Table I: University of South Florida Comparative View of Race & Ethnicity in International Education Modality

Interestingly, while we might explore enrollments of underrepresented student groups, students identifying as white also saw significant enrollments in USF’s Global Tech programming, suggesting that there is value in exploring complementary approaches to these enrollment trends.

ASU’s success in bringing global virtual programming to all of its students points to interesting impacts that cut across race and ethnicity. Global Tech programming is included in standard tuition; ASU reports in Table II this approach’s impact on Pell-eligible student engagement in global programming:

Table II: Arizona State University Virtual Global Programming: 2022 Pell Student Engagement

With over two thirds of Pell-eligible students engaging in virtual global spaces to enhance their career readiness, Global Tech–with 49% of Pell-student engagement at ASU–could become a nexus for ASU’s future of global programming that is open to all students.

Institutions like USF and ASU provide much to consider as new and emerging modalities such as Global Tech are further mainstreamed in international learning and engagement programming.  Such programming is no longer a COVID stop-gap but presents new and innovative ways to engage all students, not just the privileged few in meaningful international learning and engagement.  This necessary expansion to include such new ways of learning is showing success, as demonstrated at USF and ASU, and underscores the need to continue our collective efforts with exploring and testing new possibilities that ensure international learning is accessible and equitable for all students.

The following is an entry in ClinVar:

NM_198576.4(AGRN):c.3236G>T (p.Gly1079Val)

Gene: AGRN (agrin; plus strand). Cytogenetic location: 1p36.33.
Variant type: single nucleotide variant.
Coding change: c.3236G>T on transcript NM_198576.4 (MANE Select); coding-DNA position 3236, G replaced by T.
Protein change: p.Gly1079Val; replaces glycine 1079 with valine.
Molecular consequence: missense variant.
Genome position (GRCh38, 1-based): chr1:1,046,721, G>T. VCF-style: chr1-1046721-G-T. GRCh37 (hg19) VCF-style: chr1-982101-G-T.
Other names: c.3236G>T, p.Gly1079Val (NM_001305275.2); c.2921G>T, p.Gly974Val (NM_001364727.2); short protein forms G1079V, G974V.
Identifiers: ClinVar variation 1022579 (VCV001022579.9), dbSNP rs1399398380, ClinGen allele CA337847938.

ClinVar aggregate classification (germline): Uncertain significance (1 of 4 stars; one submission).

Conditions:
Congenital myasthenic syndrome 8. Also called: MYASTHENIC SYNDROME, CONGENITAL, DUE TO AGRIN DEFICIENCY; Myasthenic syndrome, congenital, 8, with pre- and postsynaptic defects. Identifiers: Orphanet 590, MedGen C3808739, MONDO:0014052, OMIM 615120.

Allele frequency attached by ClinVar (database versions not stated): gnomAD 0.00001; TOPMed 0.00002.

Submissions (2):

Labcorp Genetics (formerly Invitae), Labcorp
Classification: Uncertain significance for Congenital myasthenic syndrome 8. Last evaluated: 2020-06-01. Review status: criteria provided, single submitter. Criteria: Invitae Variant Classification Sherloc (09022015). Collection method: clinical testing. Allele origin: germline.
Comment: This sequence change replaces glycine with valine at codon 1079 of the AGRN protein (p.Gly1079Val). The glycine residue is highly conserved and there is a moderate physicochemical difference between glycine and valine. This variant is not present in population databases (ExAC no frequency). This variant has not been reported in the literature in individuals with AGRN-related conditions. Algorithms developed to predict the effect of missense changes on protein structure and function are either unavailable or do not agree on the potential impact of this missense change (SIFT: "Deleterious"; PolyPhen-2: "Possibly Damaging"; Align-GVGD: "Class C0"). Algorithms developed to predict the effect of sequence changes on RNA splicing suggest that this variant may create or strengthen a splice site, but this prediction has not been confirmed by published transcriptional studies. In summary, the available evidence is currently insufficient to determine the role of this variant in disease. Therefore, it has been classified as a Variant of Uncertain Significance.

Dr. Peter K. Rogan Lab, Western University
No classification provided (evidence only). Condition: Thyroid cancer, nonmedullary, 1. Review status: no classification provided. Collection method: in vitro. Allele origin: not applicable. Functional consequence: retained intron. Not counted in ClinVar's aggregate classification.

Join in for the surprising return-on-investment for student career pathways in "Growing Career Readiness through Global Tech,” coming soon!

Source: Jennifer Malerich, Noah Rost. (June 2022). Next Generation Global Education: Online Global Learning. Remote: The Connected Faculty Summit.